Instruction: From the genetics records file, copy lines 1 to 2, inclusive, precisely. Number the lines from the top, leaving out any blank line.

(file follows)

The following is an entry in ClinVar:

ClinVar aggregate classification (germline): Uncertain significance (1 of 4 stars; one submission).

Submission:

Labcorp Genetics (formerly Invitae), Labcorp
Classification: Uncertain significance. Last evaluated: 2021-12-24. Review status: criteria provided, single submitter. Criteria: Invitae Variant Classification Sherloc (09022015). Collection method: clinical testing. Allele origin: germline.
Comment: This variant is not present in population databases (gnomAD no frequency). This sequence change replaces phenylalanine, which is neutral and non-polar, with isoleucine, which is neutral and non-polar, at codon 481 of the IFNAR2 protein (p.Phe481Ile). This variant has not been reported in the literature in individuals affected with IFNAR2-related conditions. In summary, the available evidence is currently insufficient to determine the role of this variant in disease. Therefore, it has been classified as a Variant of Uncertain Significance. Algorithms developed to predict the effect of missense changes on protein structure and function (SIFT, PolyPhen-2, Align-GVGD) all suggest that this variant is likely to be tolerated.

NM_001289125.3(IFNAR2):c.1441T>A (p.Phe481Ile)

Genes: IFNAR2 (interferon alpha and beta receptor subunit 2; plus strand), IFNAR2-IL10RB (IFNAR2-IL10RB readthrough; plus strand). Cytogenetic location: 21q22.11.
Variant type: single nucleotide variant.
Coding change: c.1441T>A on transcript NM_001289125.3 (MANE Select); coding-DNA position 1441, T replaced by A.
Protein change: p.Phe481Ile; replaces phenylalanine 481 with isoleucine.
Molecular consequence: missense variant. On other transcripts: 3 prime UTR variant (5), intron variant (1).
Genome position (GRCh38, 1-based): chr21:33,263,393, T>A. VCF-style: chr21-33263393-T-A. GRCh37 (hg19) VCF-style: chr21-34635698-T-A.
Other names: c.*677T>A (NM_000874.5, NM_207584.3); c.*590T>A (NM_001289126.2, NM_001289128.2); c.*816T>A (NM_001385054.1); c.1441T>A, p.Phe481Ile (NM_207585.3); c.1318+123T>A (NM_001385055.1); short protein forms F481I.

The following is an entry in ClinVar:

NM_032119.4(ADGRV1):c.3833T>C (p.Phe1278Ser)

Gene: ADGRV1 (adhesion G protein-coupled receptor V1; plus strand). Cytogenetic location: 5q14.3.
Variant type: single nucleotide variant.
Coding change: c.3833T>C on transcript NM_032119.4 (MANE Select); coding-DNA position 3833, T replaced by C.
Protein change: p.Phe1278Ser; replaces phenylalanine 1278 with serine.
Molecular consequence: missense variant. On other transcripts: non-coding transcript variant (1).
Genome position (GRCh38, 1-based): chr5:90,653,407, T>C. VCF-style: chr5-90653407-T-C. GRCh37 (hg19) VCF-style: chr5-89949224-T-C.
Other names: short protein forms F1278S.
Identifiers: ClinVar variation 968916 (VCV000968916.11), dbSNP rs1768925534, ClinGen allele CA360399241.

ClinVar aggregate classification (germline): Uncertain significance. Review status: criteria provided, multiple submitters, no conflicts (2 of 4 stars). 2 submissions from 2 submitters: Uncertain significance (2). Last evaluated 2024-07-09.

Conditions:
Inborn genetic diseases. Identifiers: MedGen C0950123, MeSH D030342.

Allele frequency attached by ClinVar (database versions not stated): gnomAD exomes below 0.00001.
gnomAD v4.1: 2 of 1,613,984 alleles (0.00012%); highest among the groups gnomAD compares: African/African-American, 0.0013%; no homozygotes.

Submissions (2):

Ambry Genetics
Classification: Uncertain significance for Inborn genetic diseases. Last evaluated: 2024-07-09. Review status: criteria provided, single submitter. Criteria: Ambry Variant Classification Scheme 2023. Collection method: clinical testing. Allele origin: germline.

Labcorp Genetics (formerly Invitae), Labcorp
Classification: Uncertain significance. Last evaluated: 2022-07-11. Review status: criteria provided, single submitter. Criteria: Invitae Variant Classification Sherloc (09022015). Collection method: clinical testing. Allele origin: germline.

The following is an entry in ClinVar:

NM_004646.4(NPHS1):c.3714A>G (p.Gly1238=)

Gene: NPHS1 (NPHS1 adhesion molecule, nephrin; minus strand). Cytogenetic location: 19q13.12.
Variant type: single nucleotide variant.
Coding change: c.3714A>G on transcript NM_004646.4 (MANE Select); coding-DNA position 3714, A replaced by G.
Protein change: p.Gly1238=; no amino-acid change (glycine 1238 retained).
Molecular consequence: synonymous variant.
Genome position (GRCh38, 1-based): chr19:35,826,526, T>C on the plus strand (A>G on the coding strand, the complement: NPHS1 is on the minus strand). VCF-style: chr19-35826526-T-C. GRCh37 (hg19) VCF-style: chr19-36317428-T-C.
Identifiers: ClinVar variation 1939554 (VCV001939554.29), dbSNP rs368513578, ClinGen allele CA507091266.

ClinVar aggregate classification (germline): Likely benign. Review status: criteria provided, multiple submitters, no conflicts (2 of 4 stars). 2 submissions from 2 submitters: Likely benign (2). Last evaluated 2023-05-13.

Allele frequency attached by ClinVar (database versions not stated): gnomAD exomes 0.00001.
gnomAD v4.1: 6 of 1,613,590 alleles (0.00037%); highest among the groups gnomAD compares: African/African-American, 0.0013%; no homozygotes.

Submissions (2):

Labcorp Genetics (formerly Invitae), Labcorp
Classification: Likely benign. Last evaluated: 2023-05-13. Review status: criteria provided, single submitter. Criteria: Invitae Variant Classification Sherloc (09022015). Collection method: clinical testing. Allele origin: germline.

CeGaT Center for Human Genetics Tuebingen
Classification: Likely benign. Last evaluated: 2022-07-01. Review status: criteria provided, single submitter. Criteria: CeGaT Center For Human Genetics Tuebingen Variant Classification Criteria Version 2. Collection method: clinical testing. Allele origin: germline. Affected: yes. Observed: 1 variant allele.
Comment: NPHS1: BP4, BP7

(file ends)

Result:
The following is an entry in ClinVar:

ClinVar aggregate classification (germline): Uncertain significance (1 of 4 stars; one submission).